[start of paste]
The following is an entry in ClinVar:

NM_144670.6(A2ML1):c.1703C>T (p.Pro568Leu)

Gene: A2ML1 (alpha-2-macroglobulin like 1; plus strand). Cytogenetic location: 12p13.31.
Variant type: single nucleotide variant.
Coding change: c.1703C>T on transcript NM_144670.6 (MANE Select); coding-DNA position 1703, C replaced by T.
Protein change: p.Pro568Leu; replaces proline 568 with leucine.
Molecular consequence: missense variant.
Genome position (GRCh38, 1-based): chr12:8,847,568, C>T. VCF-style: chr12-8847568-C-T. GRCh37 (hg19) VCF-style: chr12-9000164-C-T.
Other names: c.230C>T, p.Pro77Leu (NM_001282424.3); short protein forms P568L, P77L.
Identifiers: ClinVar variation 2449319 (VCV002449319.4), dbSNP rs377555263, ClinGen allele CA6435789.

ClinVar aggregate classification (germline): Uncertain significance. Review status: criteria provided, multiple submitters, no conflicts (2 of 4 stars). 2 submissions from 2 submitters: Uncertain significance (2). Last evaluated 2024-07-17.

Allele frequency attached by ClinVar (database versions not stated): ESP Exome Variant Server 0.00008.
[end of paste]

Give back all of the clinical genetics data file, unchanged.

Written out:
The following is an entry in ClinVar:

NM_144670.6(A2ML1):c.1703C>T (p.Pro568Leu)

Gene: A2ML1 (alpha-2-macroglobulin like 1; plus strand). Cytogenetic location: 12p13.31.
Variant type: single nucleotide variant.
Coding change: c.1703C>T on transcript NM_144670.6 (MANE Select); coding-DNA position 1703, C replaced by T.
Protein change: p.Pro568Leu; replaces proline 568 with leucine.
Molecular consequence: missense variant.
Genome position (GRCh38, 1-based): chr12:8,847,568, C>T. VCF-style: chr12-8847568-C-T. GRCh37 (hg19) VCF-style: chr12-9000164-C-T.
Other names: c.230C>T, p.Pro77Leu (NM_001282424.3); short protein forms P568L, P77L.
Identifiers: ClinVar variation 2449319 (VCV002449319.4), dbSNP rs377555263, ClinGen allele CA6435789.

ClinVar aggregate classification (germline): Uncertain significance. Review status: criteria provided, multiple submitters, no conflicts (2 of 4 stars). 2 submissions from 2 submitters: Uncertain significance (2). Last evaluated 2024-07-17.

Allele frequency attached by ClinVar (database versions not stated): ESP Exome Variant Server 0.00008.